To examine race in German cultural studies is to often reference discourses of Bildung, colonialism, capitalism, and communism, which shaped much of today’s German-speaking diasporic spaces. In this journal issue, we wish to highlight the framing presence of race, be it as an expression of political engagement within canonical texts, current pedagogical approaches to German Studies, a connecting theme in contemporary culture, or as a structuring subject in film and art. We welcome abstract proposals that engage with German culture (literature, film, new media) and/or pedagogy through the lens of race in addressing some of the following questions or forming the basis of new ones we need to consider:
- How can discussing the presence of race in texts help us understand German culture?
- How do German literature, art, and film raise questions of intersectionality?
- Can we shift the dominant discussions in the field by changing which scholars we cite? Especially those who have engaged with race as part of their analysis?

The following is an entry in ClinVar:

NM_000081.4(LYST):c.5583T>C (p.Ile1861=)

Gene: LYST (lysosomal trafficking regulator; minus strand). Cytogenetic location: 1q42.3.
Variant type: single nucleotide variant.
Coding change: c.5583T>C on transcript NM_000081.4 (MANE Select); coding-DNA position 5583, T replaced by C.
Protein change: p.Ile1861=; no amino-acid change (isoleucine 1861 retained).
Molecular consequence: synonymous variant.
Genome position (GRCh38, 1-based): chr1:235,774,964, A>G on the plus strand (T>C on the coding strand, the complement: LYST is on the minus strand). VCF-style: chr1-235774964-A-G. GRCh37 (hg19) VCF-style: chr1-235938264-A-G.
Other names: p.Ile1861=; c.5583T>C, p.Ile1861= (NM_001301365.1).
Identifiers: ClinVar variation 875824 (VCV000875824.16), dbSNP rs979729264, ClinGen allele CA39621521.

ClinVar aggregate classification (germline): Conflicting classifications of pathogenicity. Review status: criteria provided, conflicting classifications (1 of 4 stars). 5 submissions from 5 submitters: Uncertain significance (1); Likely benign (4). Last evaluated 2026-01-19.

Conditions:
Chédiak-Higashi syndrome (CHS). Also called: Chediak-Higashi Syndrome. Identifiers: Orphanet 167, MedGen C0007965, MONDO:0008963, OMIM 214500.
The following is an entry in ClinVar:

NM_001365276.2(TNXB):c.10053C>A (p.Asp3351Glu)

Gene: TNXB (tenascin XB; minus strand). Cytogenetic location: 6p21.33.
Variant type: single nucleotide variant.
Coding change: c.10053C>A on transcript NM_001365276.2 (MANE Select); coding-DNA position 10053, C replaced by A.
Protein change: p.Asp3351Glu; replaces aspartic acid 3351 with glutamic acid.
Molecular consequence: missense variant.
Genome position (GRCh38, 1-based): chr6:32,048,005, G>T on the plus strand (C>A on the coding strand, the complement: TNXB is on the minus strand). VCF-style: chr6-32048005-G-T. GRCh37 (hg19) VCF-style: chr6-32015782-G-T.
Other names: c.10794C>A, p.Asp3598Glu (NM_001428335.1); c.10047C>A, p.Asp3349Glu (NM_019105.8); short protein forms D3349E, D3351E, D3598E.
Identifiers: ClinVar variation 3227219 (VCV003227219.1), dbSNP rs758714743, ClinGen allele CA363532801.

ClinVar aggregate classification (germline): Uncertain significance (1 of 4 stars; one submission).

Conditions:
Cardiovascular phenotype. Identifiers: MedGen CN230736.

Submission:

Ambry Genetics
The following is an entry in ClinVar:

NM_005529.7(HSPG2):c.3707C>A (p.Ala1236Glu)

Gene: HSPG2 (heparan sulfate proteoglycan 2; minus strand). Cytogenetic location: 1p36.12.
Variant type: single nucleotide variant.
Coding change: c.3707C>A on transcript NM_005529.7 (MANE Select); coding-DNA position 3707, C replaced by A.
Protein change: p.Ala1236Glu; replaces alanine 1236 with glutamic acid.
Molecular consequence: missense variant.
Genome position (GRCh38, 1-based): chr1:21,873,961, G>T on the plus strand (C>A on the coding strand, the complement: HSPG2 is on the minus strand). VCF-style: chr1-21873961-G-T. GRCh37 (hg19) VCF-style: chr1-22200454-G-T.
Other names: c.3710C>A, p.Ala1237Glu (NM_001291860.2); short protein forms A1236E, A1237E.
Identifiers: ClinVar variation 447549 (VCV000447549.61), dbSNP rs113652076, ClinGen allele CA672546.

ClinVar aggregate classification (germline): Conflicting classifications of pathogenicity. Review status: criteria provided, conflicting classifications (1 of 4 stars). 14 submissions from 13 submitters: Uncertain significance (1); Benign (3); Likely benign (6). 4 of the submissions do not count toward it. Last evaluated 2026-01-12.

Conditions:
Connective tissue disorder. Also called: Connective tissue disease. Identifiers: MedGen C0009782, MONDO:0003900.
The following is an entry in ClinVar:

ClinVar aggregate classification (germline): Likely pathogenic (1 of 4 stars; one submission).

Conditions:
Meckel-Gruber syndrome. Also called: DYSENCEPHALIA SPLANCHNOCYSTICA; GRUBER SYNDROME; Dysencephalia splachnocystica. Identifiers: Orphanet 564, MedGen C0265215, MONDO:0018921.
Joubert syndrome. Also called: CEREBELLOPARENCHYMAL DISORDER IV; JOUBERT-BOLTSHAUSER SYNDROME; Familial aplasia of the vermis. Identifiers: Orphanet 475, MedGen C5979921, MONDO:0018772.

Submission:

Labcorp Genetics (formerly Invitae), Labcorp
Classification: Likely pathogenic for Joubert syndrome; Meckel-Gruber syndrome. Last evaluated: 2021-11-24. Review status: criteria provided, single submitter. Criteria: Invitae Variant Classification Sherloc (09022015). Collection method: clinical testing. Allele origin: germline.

- How has the spread of the German language through colonialism, capitalism, and communism shaped the profile of learners and scholars of German?*
- How has the representation of Germanness shifted over time?
- Who is a heritage learner of German? Very often this term is used in a way that excludes those who have grown up with German, but are not of Germanic descent. How do such learners relate to the language community?
- Who is being invited to be in the German classrooms at North American educational institutions?
The questions we have posed are for guidance and we welcome proposals that speak about race and German culture Please direct any questions and submissions to the special issue editors Hang-Sun Kim (University of Toronto) and Vasuki Shanmuganathan (York University).
200-300 Word Abstract due: May 1, 2019
Decisions by: May 10, 2019
Full essay due: August 10, 2019